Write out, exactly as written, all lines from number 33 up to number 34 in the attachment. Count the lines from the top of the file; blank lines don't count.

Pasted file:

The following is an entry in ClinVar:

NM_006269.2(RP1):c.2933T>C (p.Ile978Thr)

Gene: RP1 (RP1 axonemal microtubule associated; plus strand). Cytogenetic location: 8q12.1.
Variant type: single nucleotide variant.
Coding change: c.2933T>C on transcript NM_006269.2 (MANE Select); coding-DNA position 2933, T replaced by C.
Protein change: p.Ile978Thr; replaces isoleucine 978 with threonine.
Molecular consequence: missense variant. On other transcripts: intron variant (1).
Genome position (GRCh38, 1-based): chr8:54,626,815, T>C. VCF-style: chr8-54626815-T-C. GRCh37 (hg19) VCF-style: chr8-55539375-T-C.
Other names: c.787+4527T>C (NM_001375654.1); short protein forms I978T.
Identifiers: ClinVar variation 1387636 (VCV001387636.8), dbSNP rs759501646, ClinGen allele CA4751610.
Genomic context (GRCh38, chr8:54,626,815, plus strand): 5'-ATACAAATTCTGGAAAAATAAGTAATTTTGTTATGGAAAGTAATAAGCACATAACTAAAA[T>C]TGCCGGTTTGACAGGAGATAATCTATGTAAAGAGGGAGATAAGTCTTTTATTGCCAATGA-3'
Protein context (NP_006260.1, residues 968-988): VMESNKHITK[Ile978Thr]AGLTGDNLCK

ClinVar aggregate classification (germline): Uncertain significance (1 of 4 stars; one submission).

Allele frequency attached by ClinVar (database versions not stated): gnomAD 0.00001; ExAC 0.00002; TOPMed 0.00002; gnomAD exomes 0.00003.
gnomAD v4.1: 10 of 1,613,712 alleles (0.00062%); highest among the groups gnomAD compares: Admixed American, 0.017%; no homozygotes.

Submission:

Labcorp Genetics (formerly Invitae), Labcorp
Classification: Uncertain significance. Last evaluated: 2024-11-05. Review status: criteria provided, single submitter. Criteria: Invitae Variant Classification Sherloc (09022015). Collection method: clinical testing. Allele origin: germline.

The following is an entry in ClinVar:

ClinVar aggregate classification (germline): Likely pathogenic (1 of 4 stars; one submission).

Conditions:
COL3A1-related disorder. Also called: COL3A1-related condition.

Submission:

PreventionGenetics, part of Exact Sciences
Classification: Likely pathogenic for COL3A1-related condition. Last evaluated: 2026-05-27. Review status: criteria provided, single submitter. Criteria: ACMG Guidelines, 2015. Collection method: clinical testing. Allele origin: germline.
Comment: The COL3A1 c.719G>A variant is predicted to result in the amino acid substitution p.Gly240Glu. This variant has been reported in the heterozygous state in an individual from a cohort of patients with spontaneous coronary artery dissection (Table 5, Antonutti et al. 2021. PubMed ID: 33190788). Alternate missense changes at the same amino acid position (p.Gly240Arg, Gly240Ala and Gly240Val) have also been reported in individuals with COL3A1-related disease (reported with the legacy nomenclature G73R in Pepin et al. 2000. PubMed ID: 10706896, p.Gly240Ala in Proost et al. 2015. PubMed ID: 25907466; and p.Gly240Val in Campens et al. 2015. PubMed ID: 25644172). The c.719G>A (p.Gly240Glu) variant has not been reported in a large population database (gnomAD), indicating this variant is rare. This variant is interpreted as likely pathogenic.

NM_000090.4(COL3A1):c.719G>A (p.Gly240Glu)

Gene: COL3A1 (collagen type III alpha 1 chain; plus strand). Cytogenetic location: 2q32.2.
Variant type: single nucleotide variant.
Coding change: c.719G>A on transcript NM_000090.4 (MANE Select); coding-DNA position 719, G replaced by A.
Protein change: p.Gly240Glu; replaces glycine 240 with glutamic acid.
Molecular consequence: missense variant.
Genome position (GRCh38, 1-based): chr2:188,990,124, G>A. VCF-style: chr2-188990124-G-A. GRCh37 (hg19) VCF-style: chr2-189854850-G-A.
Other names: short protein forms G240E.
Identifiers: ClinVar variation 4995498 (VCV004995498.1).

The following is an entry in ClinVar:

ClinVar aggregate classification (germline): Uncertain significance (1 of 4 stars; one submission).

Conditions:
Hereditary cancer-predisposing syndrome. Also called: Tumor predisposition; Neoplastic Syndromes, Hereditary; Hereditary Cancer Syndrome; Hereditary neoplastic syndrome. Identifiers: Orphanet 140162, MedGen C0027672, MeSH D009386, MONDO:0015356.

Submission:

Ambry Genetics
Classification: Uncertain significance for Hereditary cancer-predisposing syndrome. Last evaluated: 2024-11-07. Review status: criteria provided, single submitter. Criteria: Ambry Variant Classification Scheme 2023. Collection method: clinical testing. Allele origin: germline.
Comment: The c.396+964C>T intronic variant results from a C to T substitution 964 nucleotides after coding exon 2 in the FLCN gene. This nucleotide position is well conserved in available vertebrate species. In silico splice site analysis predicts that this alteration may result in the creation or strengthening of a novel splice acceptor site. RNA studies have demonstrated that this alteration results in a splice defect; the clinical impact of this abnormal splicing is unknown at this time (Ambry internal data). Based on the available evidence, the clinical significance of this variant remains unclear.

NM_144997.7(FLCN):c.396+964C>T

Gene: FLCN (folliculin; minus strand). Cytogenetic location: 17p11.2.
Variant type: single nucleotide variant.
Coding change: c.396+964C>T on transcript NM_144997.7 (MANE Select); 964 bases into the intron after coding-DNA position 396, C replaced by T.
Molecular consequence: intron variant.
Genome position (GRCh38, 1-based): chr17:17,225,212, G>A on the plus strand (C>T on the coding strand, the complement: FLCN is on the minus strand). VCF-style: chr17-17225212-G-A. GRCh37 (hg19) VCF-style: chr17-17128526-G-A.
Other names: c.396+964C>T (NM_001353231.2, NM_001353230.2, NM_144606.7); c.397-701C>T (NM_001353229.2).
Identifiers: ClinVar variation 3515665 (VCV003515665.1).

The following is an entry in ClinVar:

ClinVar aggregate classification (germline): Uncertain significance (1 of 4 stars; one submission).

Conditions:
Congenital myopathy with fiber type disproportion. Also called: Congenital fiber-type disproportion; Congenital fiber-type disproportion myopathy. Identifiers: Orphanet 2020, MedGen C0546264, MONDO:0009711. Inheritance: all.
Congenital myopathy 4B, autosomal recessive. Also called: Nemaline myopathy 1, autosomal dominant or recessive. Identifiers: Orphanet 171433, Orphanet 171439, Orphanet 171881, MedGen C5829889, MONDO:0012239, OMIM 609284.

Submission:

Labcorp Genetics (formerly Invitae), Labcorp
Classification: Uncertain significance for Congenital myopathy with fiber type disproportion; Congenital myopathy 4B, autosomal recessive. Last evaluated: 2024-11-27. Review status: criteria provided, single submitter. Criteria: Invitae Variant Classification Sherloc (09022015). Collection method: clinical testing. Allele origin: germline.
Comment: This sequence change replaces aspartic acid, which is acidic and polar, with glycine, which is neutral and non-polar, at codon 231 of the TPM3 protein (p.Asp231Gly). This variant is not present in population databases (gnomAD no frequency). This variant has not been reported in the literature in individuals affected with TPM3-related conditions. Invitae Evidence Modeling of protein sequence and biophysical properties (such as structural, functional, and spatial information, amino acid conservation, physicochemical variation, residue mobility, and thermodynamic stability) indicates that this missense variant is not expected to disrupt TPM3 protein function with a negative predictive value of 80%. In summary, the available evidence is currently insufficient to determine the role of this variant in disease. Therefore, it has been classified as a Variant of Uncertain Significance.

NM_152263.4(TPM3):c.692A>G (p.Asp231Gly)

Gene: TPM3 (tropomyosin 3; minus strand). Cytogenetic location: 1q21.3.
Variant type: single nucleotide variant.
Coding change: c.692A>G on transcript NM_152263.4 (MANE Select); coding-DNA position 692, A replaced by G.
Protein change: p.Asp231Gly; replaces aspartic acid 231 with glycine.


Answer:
Genome position (GRCh38, 1-based): chr2:188,990,124, G>A. VCF-style: chr2-188990124-G-A. GRCh37 (hg19) VCF-style: chr2-189854850-G-A.
Other names: short protein forms G240E.